The Natural History Museum was the most visited indoor attraction in the UK last year, according to new figures from the Association of Leading Visitor Attractions (ALVA).
The museum achieved a 196% increase in attendance from 2021, with 4.6m visitors in 2022. It was also named the second most visited attraction overall..
The museum was beaten to the overall top-spot by Windsor Great Park, which is managed by the Crown Estate. The Royal Park, which was also 2021’s most visited attraction, saw 5.6m visits last year.
Indoor sites saw largest visitor growth
ALVA’s data shows indoor sites enjoyed the strongest year-on-year growth with a 176% increase, ahead of mixed sites at 44% and outdoor sites reported a far more modest increase of 5%.
Geographically, London saw the strongest year-on-year growth, with visits up 152%. Scotland was up 128% and Northern Ireland up 120%. Outside London, the biggest year-on-year growth was in the North West, which saw visitor numbers grow by 49%. Fourteen of the top 20 most visited attractions were in London, with four in Scotland and two in South East.
In London, The British Museum moved from sixth to third place, with a 209% increase in visitors, Tate Modern moved from seventh to fourth place with a 202% growth in visitors, and the National Gallery saw a 274% increase which saw it return to the top 10.
The Design Museum was among those with the largest year-on-year growth . It saw 515% more visitors in 2022 than 2021, totalling 511,863.
Museums and galleries saw the largest surge in visits, up 158% compared with 2021. Visits to heritage and cathedral sites increased 55% and Zoo visits by 15%.
A total of 123.4 million visits were made to the top 349 ALVA member sites, a 69% increase from 73.1 million in 2021, but a decline of 23% against 2019 figures, the most recent pre-pandemic year.
Free entry assisted visitor growth
While attractions welcomed far more visitors in 2022 overall, the ALVA figures suggest that attractions which offer free entry, except for special exhibitions and events, saw a stronger year-on-year growth in visits. Those that offered free entry saw an aggregated 183% increase in visitors in 2022. In comparison, the attractions which charged admission experienced a 101% rise in visitors.
International visitors key to recovery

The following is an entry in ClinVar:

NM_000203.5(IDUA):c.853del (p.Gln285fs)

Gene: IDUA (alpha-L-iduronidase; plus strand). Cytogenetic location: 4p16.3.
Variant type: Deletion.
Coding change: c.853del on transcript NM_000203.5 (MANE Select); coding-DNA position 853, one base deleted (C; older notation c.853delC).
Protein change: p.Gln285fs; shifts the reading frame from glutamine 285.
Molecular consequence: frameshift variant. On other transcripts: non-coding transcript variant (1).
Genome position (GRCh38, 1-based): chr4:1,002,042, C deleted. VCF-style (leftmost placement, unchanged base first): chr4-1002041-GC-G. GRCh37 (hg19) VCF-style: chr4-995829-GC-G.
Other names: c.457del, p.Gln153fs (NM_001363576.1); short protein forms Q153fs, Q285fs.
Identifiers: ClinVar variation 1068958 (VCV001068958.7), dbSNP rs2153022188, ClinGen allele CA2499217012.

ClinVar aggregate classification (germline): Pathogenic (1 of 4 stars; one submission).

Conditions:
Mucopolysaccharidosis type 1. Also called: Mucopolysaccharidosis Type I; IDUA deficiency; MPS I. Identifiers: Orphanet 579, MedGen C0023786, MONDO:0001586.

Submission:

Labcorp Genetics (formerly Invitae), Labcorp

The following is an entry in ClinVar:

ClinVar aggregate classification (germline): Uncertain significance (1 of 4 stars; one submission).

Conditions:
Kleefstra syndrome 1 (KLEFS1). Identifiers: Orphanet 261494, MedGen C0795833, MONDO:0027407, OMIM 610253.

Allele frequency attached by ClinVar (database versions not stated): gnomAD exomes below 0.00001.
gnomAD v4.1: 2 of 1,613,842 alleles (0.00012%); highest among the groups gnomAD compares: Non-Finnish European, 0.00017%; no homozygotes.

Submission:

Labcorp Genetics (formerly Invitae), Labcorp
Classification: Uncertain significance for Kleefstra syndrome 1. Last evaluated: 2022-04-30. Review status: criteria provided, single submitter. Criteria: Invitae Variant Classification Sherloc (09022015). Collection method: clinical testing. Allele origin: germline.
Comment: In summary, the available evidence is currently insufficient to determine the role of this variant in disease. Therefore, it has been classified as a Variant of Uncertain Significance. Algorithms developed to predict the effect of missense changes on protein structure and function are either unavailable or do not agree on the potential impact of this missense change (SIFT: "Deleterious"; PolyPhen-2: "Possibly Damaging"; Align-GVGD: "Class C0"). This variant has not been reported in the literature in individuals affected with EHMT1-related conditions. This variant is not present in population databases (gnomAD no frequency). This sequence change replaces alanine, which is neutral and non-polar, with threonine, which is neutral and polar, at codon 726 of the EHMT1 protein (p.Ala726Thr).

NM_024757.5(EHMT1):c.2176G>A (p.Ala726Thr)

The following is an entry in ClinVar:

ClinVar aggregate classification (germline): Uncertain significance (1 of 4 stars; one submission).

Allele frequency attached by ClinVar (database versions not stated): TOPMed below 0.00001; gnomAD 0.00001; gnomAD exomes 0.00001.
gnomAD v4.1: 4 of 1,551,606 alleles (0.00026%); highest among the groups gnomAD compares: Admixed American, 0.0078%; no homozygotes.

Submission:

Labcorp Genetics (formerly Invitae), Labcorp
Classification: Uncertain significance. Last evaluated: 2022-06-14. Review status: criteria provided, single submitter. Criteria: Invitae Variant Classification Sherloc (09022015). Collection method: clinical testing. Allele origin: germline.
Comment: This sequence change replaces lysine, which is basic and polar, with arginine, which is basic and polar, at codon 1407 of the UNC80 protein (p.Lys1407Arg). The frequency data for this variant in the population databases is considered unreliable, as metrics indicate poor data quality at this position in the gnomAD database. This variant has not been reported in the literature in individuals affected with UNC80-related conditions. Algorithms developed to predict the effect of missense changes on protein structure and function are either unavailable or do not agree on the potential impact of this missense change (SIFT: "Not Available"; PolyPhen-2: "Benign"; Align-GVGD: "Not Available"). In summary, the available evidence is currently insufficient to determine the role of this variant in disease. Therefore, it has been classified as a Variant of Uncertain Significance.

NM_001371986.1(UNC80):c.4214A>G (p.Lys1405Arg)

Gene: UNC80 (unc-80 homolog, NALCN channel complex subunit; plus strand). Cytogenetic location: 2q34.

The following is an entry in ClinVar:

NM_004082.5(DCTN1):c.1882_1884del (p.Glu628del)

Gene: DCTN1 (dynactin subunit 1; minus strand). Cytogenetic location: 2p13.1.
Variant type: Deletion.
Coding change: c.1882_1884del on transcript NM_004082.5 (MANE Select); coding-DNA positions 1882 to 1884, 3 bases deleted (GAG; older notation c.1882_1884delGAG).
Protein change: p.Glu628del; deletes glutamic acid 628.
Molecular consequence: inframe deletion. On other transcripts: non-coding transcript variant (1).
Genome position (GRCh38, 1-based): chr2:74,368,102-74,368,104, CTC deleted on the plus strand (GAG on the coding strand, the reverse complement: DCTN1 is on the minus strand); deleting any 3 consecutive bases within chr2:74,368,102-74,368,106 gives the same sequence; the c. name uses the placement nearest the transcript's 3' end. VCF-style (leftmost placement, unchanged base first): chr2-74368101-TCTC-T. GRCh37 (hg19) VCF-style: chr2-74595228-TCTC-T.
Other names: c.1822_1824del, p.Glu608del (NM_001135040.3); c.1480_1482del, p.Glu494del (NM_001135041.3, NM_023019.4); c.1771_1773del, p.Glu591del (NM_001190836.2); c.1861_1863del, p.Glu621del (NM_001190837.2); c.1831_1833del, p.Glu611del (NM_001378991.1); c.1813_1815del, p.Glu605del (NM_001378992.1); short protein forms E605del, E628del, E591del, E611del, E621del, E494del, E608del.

Bernard Donoghue OBE, Director of ALVA, said the attractions sector is “experiencing the tourism equivalent of ‘long Covid’ with many attractions still not back up to 2019 visitor levels due, mainly, to the absence of international visitors, notably from China and the Far East”, adding ”I am confident that they will return this year and we will see a continuing healthy recovery.”
“The year ended strongly with attractions reporting a very busy Christmas, strong visitor numbers and strong retail sales. People clearly wanted to create special memories with their loved ones after two difficult years and a challenging economic climate.”
Last year Donoghue called on the Government to reverse a decision which saw EU school and youth groups require passports rather than ID cards to travel to the UK.
Donoghue serves on the judging panel of the Museums + Heritage Awards, which recently announced its 2023 shortlist.
ALVA’s top 20 most visited attractions in 2022
Total Visits in 2022
|1||–1||The Crown Estate, Windsor Great Park||5,636,844|
|4||↑2||Natural History Museum (South Kensington)||4,654,608|
|6||↑3||The British Museum||4,097,253|
|15||↑6||The National Gallery||2,727,119|
|11||↑7||V&A South Kensington||2,370,261|
|33||↑10||Tower of London||2,020,121|
|20||↑11||National Museum of Scotland||1,973,751|
|2||↓12||Royal Botanic Gardens, Kew||1,963,885|
|18||↑13||Royal Museums Greenwich||1,628,580|
|5||↓14||RHS Garden Wisley||1,494,709|
|32||↑15||Royal Albert Hall||1,449,486|
|64||↑17||Scottish National Gallery||1,277,230|
|73||↑18||St Paul’s Cathedral||1,193,888|